See the roughly contemporary Cashay tampon, box,
instructions. (Procter & Gamble donation,
1930s?-1940s?) Tampons, box, instructions.
(Procter & Gamble donation, 2001)
And, of course, the first Tampax AND - special
for you! - the American fax tampon,
from the early 1930s, which also came in bags.
See a Modess True or
False? ad in The American Girl magazine,
January 1947, and actress Carol
Lynley in "How Shall I Tell My Daughter"
booklet ad (1955) - Modess
. . . . because ads (many dates).
Lotus tampon, U.S.A., late 1930s-early 1940s?
Box with tampons
I can't pinpoint the date of this
tampon but Consumer Reports of
September, 1945, evaluated its sister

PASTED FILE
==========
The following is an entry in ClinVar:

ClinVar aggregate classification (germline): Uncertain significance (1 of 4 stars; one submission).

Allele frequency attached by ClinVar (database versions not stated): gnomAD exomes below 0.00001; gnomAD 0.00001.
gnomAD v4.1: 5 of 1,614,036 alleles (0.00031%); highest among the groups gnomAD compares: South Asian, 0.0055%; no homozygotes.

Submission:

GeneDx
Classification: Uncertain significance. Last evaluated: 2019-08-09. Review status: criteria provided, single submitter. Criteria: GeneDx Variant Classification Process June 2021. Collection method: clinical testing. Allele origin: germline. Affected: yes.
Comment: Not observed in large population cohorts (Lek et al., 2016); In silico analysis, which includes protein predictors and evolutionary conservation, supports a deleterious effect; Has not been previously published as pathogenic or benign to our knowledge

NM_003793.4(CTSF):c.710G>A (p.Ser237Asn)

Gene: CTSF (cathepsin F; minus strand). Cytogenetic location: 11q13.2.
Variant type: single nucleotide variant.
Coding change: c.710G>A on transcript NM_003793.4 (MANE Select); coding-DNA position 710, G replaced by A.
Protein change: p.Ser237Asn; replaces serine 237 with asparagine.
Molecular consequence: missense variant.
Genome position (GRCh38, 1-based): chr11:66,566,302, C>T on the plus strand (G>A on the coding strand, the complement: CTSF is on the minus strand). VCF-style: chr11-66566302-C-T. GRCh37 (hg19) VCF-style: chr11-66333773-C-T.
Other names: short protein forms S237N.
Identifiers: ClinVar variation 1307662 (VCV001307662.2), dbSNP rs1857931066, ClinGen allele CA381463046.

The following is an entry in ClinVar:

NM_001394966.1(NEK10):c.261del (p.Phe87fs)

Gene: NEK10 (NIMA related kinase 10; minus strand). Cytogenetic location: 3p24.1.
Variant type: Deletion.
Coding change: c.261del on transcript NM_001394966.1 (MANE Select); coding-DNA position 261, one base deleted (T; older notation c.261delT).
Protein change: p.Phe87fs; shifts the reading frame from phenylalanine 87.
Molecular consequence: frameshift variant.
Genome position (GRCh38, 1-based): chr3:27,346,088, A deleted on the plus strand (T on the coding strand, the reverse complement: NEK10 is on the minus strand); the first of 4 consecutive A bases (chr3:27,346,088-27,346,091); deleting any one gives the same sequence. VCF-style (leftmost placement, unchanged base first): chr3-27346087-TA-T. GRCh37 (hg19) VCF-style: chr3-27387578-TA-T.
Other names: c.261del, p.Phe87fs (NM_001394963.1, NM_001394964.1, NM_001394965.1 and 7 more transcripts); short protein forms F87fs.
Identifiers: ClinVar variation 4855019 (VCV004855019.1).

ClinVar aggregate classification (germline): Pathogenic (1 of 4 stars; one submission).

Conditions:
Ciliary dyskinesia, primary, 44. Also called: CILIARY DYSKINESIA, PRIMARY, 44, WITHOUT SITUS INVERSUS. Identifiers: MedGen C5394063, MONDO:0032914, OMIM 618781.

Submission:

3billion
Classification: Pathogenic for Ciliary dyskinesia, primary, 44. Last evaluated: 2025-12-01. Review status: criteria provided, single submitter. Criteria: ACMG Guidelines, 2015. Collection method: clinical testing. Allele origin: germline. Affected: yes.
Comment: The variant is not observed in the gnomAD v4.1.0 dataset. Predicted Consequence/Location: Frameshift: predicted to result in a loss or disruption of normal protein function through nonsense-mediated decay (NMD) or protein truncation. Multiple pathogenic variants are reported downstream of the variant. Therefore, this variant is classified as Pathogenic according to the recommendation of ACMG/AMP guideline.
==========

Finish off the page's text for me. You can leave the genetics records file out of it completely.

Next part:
product Lotus De Luxe (Fluff Style)
sanitary napkin, so Lotus existed at
that time in one form. (Lotus De Luxe
rated an "acceptable" mark along with
familiar names like Kotex and Modess.)
I suspect it existed at least in the
late 1930s because of some wording on
the folder in the box.
The box's color is close to Kotex
blue, common for the early menstrual
products, which the history of Procter
& Gamble called hospital blue; Dr.
Lillian Gilbreth didn't like it, as
to Johnson & Johnson in 1927.
The typeface almost throughout the
product looks art déco to me,
appropriate for the late 1930s.
The Procter & Gamble Company
kindly donated this tampon along
with dozens of other early American
Harry Finley created the scans.
The box measure 4" x 2.63" x 0.75"
(about 10.2 x 6.6" x 2 cm) .
Like Kimberly-Clark, which
invented Kotex menstrual pads and
Kleenex, this manufacturer made a
the roughly contemporary Cashay and Dale tampons, and
very early Tampax
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